At this stage, all well-pleaded allegations in a complaint must be considered as true, Albright v. Oliver, 510 U.S. 266, 268 (1994), and all factual allegations must be construed in the light most favorable to the plaintiff, see Harrison v. Westinghouse Savannah River Co., 176 F.3d 776, 783 (4th Cir.1999) (citing Mylan Labs., Inc. v. Matkari, 7 F.3d 1130, 1134 (4th Cir. 1993)). In evaluating the complaint, unsupported legal allegations need not be accepted. Revene v. Charles Cnty. Comm'rs, 882 F.2d 870, 873 (4th Cir. 1989). Legal conclusions couched as factual allegations are insufficient, Iqbal, 556 U.S. at 678, as are conclusory factual allegations devoid of any reference to actual events. United Black Firefighters v. Hirst, 604 F.2d 844, 847 (4th Cir. 1979); see also Francis v. Giacomelli, 588 F.3d 186, 193 (4th Cir. 2009); Wag More Dogs, LLC v. Cozart, 680 F.3d 359, 365 (4th Cir. 2012) (“Although we are constrained to take the facts in the light most favorable to the plaintiff, we need not accept legal conclusions couched as facts or unwarranted inferences, unreasonable conclusions, or arguments.” (internal quotation marks omitted)). Ultimately, a complaint must “‘permit the court to infer more than the mere possibility of misconduct' based upon ‘its judicial experience and common sense.'” Coleman v. Md. Court of Appeals, 626 F.3d 187, 190 (4th Cir. 2010) (quoting Iqbal, 556 U.S. at 679).

         Generally, pro se pleadings are liberally construed and held to a less stringent standard than pleadings drafted by lawyers. Erickson v. Pardus, 551 U.S. 89, 94 (2007) (citations and internal quotation marks omitted). Liberal construction means that the court will read the pleadings to state a valid claim to the extent that it is possible to do so from the facts available; it does not mean that the court should rewrite the complaint to include claims never presented. Barnett v. Hargett, 174 F.3d 1128, 1132 (10th Cir. 1999). That is, even when pro se litigants are involved, the court cannot ignore a clear failure to allege facts that support a viable claim. Weller v. Dep't of Soc. Servs., 901 F.2d 387, 391 (4th Cir. 1990); Forquer v. Schlee, No. RDB-12-969, 2012 WL 6087491, at *3 (D. Md. Dec. 4, 2012) (citation and internal quotation marks omitted) (“[E]ven a pro se complaint must be dismissed if it does not allege a plausible claim for relief.”).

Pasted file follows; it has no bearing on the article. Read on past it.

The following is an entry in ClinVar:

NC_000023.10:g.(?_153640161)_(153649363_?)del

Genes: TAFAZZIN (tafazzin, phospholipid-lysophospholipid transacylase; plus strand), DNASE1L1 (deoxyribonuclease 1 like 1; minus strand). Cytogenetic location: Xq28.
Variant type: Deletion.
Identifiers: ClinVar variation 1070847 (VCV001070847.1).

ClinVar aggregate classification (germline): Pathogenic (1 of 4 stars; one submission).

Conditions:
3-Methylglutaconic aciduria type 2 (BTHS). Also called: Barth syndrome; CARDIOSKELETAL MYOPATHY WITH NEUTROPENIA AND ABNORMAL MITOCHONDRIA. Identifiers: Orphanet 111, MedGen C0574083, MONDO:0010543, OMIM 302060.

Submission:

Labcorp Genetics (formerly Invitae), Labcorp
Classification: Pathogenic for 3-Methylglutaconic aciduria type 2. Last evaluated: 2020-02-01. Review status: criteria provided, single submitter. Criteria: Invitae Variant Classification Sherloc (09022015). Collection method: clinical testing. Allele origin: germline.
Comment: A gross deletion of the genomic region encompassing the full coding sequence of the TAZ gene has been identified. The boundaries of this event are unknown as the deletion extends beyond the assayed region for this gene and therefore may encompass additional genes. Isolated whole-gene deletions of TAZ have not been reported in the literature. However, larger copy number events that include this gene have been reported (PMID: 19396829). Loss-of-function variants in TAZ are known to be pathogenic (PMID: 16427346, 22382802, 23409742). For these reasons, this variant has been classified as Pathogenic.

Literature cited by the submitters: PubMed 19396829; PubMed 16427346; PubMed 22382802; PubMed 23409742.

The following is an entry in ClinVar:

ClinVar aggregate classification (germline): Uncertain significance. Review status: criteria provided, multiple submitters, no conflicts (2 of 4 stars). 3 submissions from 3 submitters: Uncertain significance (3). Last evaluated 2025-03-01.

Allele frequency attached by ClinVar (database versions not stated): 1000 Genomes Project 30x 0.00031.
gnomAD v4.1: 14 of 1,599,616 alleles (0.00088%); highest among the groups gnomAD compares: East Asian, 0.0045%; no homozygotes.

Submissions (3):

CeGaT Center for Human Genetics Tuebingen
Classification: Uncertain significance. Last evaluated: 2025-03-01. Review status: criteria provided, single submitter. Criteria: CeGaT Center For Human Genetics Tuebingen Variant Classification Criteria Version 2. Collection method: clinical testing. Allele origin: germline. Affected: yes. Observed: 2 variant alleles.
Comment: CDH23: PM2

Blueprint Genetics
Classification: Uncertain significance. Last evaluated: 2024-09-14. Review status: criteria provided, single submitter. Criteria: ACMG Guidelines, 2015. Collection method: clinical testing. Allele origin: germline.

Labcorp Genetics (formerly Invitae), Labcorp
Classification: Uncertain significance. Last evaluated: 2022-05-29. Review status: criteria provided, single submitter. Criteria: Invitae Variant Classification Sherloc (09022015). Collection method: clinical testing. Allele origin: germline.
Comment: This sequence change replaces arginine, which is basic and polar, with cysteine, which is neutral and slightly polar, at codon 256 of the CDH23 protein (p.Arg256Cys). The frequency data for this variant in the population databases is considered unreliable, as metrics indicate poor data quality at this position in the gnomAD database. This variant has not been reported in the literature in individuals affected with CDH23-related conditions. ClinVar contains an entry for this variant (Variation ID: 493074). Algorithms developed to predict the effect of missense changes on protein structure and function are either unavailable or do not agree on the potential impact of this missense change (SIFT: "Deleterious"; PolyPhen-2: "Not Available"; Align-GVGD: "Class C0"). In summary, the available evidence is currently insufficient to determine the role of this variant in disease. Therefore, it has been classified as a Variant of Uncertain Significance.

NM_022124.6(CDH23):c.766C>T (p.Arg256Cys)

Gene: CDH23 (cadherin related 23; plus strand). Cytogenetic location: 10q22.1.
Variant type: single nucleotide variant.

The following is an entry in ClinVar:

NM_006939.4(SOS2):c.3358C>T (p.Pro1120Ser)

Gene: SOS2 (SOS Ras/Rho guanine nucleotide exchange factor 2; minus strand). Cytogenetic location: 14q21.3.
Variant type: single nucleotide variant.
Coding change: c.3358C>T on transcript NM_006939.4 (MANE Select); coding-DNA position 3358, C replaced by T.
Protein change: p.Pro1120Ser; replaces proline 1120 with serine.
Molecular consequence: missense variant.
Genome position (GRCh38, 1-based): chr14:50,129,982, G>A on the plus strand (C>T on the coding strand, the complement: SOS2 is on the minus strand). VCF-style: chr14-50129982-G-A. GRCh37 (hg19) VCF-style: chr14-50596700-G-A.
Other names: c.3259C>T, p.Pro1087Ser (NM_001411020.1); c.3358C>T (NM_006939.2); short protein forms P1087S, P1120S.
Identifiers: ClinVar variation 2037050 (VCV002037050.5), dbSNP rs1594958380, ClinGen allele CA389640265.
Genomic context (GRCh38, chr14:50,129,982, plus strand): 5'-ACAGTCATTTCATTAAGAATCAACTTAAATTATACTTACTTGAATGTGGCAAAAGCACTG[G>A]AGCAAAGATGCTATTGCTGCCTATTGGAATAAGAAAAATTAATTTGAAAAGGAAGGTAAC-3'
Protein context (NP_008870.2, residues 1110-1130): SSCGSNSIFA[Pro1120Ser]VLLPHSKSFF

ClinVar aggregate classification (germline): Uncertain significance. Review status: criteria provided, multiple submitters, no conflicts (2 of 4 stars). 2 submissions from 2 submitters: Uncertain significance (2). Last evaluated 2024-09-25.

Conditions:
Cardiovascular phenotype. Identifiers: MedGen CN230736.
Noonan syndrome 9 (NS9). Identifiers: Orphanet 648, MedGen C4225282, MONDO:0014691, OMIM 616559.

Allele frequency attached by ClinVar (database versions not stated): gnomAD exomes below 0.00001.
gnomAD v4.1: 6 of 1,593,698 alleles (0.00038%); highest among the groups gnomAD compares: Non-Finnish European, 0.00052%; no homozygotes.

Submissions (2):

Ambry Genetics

III. ANALYSIS

         Ourisman argues that the deficiencies in Alston's pleading prevent it from establishing a proper defense. For instance, the amended complaint asserts claims against “Defendants, ” but Ourisman is the only defendant in the case. Initially, it could have been assumed that Alston simply used the plural form in error, believing it appropriate when referring to acts committed by Ourisman's employees on behalf of Ourisman. Yet, Alston undercuts this assumption in his response to Ourisman's motion to dismiss. There, he confirms that he deliberately uses the phrase “ .” in the case caption because there are multiple defendants. ECF No. 19-3 at 4. He also refers to several Ourisman employees and members of the Prince George's County police department as defendants. ECF No. 19-3 at 1-2 (naming “Kenny Powers, General Manager of Ourisman Chevrolet, . . . Scott Barnby, Finance Manager of Ourisman Chevrolet, . . . Saied Dadkoo, position unknown to Plaintiff, of Ourisman Chevrolet, . . . Officer Mason, Officer Thompson, Officer Jones, of Prince George's County Police Department and Sgt. Hader of Internal Affairs of the Prince George's County Police Department”).

         By referring to the “Defendants” as a group throughout the amended complaint, he fails to specify which individuals or entities are responsible for each act. See, e.g., Taylor v. Nw. Educ. Loan Ass'n, No. 3:09CV235, 2009 WL 3297564, at *1 (W.D. N.C. Oct. 13, 2009) (granting a motion for more definite statement when “Plaintiff refer[red] generally to the ‘defendant(s)' without specifying which Defendant he is referring to and without referring to the particular acts of each Defendant.”). Alston's lack of specificity prevents Ourisman from understanding which allegations apply to it versus any other potential defendant, and thus Ourisman cannot adequately respond to Alston's pleading. See Twombly, 550 U.S. at 554 (stating that Rule 8(a)(2) requires “‘a short and plain statement of the claim showing that the pleader is entitled to relief, in order to give the defendant fair notice of what the . . . claim is.”) (emphasis added) (citations and internal quotation ...